Fragrances inspired by natural environments are usually the least polarising and appeal to both sexes. But if you want your building to be memorable for any specific reason, fragrance can be used to support that message – a sumptuous luxury hotel could for instance be supported by a rich, ambery oriental fragrance. Somewhere inspired by the tropics could include heady, white flower scents and fruity notes. An urban city feeling could be supported by the smell of coffee and pastries. But care should always be taken with the fragrance strength: too high and it could feel intrusive and unpleasant.

Fragrances and psychological effects

The act of actively smelling fragrances is  very subjective in its nature. It is almost impossible to step back from a fragrance and analyse its quality and character whilst leaving aside your personal feelings for it. This is because the olfactive bulb, the part of the nose that picks up odour molecules, has a direct link to the brain’s limbic system. This system supports a variety of functions including emotion, behaviour, motivation, long-term memory and, of course, olfaction. Thus our sense of smell is intrinsically linked with our emotions and memories, which is why being objective about a smell is so difficult. Even perfumers struggle.
Due to the olfactory bulb’s close links with the brain, fragrance is known to psychologically and physiologically affect us and olfactory stimulation has been shown to modify blood pressure, muscle tension, pulse rate and skin temperature amongst other effects. But research remains quite limited to the types of odours tested and their effect on the general population.
For example, lavender oil has for many years been associated with relaxation. Electroencephalographic (EEG) results do tend back up this claim, although results are often quite varied. But general research doesn’t tend to delve deeply into the effects of individual chemicals found within the essential oils nor does it look at synergistic effects of many different essential oils and aromachemicals when combined, such as in a fragrance created by a perfumer. The complexity and
history of the person smelling the
odorant could also have an effect on the outcomes of research.
Stimulate or calm
I have already talked about how fragrance is intrinsically linked to emotions and is therefore very subjective, but do some odour materials give an objective outcome totally unbiased by emotion? Or will subjectivity always give inconsistency in results? Will a higher concentration of the odour have a different effect to a subliminal level, and what effect does exposure time have on the results? There is huge complexity involved in researching odour materials, and there are many thousands of odour materials that can be used in research. There is still much to be done.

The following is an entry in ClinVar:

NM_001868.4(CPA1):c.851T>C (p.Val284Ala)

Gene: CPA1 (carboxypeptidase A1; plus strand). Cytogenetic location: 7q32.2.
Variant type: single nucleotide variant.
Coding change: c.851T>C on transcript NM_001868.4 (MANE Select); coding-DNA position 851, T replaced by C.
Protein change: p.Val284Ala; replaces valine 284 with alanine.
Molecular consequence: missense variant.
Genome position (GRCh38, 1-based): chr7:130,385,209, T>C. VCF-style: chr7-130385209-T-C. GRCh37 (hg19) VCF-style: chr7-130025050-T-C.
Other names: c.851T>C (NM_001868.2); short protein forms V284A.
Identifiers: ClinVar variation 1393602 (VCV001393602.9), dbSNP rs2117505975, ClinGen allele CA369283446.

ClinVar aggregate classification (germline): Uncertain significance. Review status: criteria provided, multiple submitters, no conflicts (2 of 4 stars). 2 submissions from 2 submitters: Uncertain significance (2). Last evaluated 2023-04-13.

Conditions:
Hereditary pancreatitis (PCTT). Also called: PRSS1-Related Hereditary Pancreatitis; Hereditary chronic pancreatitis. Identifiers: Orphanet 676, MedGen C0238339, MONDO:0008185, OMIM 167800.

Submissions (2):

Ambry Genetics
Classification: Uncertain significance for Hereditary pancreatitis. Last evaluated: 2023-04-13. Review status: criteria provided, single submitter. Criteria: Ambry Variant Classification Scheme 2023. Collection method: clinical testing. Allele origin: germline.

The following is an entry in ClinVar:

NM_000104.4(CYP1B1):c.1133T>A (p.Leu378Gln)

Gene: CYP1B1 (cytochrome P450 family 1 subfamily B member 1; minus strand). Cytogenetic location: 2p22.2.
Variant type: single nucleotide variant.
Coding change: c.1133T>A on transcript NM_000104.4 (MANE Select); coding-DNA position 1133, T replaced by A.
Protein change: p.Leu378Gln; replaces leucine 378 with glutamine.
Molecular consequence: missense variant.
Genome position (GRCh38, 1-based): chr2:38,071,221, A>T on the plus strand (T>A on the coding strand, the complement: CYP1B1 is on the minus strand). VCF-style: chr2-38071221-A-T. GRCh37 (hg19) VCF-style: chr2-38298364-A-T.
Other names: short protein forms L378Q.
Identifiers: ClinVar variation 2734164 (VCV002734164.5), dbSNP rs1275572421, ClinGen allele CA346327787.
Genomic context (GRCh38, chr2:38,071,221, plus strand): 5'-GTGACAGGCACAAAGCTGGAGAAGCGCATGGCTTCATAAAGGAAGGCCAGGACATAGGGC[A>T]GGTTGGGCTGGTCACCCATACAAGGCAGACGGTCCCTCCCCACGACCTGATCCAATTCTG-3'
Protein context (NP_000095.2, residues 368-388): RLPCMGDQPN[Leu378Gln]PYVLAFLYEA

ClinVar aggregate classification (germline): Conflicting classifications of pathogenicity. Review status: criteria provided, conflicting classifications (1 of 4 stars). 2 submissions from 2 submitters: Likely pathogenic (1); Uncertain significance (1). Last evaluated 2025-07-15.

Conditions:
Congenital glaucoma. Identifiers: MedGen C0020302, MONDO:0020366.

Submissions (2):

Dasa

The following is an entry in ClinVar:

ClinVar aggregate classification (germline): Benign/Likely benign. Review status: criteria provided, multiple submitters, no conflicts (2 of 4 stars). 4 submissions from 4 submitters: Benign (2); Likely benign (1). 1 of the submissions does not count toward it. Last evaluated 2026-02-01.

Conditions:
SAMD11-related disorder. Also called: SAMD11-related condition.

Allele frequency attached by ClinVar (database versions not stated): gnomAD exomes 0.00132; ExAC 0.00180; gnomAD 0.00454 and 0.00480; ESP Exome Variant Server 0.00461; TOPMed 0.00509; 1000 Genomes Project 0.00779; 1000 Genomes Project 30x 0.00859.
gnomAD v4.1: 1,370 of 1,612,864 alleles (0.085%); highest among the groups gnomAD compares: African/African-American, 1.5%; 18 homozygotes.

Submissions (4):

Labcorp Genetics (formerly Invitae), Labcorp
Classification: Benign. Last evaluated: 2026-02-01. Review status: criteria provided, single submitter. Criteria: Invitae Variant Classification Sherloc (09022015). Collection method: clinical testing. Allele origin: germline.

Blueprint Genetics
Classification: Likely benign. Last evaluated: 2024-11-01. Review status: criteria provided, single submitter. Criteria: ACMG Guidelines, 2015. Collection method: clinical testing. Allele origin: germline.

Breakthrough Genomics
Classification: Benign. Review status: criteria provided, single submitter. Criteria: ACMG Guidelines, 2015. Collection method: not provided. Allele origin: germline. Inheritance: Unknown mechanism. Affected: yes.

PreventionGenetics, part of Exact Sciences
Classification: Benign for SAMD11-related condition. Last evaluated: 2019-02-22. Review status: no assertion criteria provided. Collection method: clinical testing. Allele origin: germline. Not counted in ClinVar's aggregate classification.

Using some of the basic results of research can potentially help to make an environment more pleasurable or to help stimulate or calm its occupants – whether it actually does, or whether it is by placebo effect. Lavender can help create a calming atmosphere; citrus oils can help invigorate; gourmand odours can increase dwell time; mint can help focus; and green, grassy smells can help decrease fatigue and pain sensations, which might be brilliant in  gym or healthcare settings.
But the simplest thing that can be done is to make an environment smell more pleasant to the majority of users. A generally pleasant odour, even at a low level, can strongly impact  a person’s emotions when in an enclosed space. Taking this a step further into a marketing sphere, Martin Lindstrom, the author and brand consultant, found that brand impact increased by 30 per cent when more than one sense is engaged and by a whopping 70 per cent when three senses are integrated into the brand message.
A scent marketing study by Martin
Lindstrom concluded that up to 75 per cent of human emotions related to memory are triggered by smells. Studies have shown that scent marketing statistics are compelling. For example, people can remember a scent with 65 per cent accuracy after one year, while visual memory sinks to 50 per cent.
So, a great smell will encourage people to stay in a place for longer, have a more positive experience whilst there and walk away with reinforced positive memories of the space and of what happened there. Whether that odour is a carefully crafted iconic brand scent, or whether it is the smell of clean fluffy towels in a hotel bathroom, fragrance can definitely help customers bond with your brand as well as encourage enjoyment of using a fragranced product such as soap or hand cream, so aiding hygiene. The importance of smell is not to be sniffed at.